This procedure is carried out for shoulder arthritis. There are different types of replacement for different problems. Factors such as the degree of bone destruction will influence the type of replacement used. Often a CT scan will help assess any deformity or bone loss. The state of the rotator cuff also has a significant bearing on the outcome of any operation.
The principles are to replace the arthritic joint with metal/polyethylene surfaces.
Although there is debate, it is generally thought best to replace if possible both the ball and socket of the shoulder, this should give more durable pain relief and better movement than half a replacement.
The X-ray shows an arthritic shoulder that has had a shoulder replacement, this is a stemmed humeral head replacement with a polyethylene socket.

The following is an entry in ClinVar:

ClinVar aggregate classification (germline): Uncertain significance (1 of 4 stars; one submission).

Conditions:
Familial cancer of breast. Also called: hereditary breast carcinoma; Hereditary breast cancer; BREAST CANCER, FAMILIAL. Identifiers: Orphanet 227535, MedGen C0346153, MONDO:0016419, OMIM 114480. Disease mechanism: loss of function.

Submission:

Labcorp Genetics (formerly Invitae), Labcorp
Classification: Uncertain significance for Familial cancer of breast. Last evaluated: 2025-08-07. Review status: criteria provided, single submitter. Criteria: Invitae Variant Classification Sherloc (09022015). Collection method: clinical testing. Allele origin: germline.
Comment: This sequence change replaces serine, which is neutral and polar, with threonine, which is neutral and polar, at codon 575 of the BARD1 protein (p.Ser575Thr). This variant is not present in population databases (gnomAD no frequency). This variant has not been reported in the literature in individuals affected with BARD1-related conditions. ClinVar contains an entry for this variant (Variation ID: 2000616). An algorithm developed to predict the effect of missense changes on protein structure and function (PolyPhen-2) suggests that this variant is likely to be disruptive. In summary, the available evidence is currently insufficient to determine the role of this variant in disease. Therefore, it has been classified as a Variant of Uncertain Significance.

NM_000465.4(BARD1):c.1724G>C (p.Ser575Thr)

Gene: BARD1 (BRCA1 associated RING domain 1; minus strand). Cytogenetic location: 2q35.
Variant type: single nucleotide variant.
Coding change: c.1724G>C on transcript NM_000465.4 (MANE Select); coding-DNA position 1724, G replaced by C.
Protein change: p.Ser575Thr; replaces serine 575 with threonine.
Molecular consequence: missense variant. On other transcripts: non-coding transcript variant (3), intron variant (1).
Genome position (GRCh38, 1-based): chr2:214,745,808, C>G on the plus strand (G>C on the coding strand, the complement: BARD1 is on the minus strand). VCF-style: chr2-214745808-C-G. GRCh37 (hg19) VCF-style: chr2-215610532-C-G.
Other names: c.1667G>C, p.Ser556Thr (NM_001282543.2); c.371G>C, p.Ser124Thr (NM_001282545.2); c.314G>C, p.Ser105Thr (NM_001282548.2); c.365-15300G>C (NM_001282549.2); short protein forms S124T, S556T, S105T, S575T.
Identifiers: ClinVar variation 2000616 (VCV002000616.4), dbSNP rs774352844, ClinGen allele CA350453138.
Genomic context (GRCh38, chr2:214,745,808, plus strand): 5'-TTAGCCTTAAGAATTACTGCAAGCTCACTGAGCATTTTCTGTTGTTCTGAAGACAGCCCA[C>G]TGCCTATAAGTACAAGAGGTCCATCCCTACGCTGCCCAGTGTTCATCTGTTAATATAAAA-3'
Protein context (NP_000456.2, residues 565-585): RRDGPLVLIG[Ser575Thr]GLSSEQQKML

In cases of rotator cuff arthropathy there is debate about which type of replacement to use, the rotator cuff is absent which means there is difficulty with lifting of the arm against gravity. Conventional shoulder replacement can offer good pain relief but does not usually improve the movement of the arm.
One design acts to change the mechanics of the shoulder to regain movement of the shoulder and improve pain. This is called a reverse total shoulder arthroplasty, this increases the moment arm of the deltoid.
The diagram shows the ‘reverse’ nature of the implant.
This does have some risks in addition to conventional replacement with a risk of dislocation,as the long term effects on the deltoid muscle may result in fatigue in this muscle after 7 to 10 years.
Reverse total shoulder is also used in salvage situations such as revision shoulder replacement or after fracture where either there is a malunion (distorted anatomy) or there is rotator cuff failure.
X-rays show cuff tear arthropathy and a reverse total shoulder replacement.